Military-industrial complex in American life. Eisenhower worried that the defense industry’s search for profits would warp foreign policy and, conversely, that too much state control of the private sector would cause economic stagnation.
The Permanent Militarization of America
November 4, 2012 By AARON B. O’CONNELL Annapolis, Md.
IN 1961, President Dwight D. Eisenhower left office warning of the growing power of the military-industrial complex in American life. Most people know the term the president popularized, but few remember his argument.
In his farewell address, Eisenhower called for a better equilibrium between military and domestic affairs in our economy, politics and culture. He worried that the defense industry’s search for profits would warp foreign policy and, conversely, that too much state control of the private sector would cause economic stagnation. He warned that unending preparations for war were incongruous with the nation’s history. He cautioned that war and warmaking took up too large a proportion of national life, with grave ramifications for our spiritual health.
The military-industrial complex has not emerged in quite the way Eisenhower envisioned. The United States spends an enormous sum on defense — over $700 billion last year, about half of all military spending in the world — but in terms of our total economy, it has steadily declined to less than 5 percent of gross domestic product from 14 percent in 1953. Defense-related research has not produced an ossified garrison state; in fact, it has yielded a host of beneficial technologies, from the Internet to civilian nuclear power to GPS navigation. The United States has an enormous armaments industry, but it has not hampered employment and economic growth. In fact, Congress’s favorite argument against reducing defense spending is the job loss such cuts would entail.
Nor has the private sector infected foreign policy in the way that Eisenhower warned. Foreign policy has become increasingly reliant on military solutions since World War II, but we are a long way from the Marines’ repeated occupations of Haiti, Nicaragua and the Dominican Republic in the early 20th century, when commercial interests influenced military action. Of all the criticisms of the 2003 Iraq war, the idea that it was done to somehow magically decrease the cost of oil is the least credible. Though it’s true that mercenaries and contractors have exploited the wars of the past decade, hard decisions about the use of military force are made today much as they were in Eisenhower’s day: by the president, advised by the Joint Chiefs of Staff and the National Security Council, and then more or less rubber-stamped by Congress. Corporations do not get a vote, at least not yet.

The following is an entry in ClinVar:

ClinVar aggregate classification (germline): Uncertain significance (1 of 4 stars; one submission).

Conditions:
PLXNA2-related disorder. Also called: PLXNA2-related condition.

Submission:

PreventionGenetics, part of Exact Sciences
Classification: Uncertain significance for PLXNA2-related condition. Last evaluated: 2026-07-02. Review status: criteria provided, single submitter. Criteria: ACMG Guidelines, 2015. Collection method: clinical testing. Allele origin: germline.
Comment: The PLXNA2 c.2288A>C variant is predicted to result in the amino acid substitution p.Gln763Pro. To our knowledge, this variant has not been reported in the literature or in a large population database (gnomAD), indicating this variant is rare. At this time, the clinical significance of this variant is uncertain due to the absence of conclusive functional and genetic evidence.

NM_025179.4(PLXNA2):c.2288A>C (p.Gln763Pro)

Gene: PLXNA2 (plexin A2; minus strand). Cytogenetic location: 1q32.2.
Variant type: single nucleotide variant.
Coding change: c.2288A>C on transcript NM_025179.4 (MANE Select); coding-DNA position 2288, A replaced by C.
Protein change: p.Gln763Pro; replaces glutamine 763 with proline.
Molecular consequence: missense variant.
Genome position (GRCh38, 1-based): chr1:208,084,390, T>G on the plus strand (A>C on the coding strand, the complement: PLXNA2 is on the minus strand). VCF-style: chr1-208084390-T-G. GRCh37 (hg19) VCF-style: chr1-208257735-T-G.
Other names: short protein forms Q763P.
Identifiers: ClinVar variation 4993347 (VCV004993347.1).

But Eisenhower’s least heeded warning — concerning the spiritual effects of permanent preparations for war — is more important now than ever. Our culture has militarized considerably since Eisenhower’s era, and civilians, not the armed services, have been the principal cause. From lawmakers’ constant use of “support our troops” to justify defense spending, to TV programs and video games like “NCIS,” “Homeland” and “Call of Duty,” to NBC’s shameful and unreal reality show “Stars Earn Stripes,” Americans are subjected to a daily diet of stories that valorize the military while the storytellers pursue their own opportunistic political and commercial agendas. Of course, veterans should be thanked for serving their country, as should police officers, emergency workers and teachers. But no institution — particularly one financed by the taxpayers — should be immune from thoughtful criticism.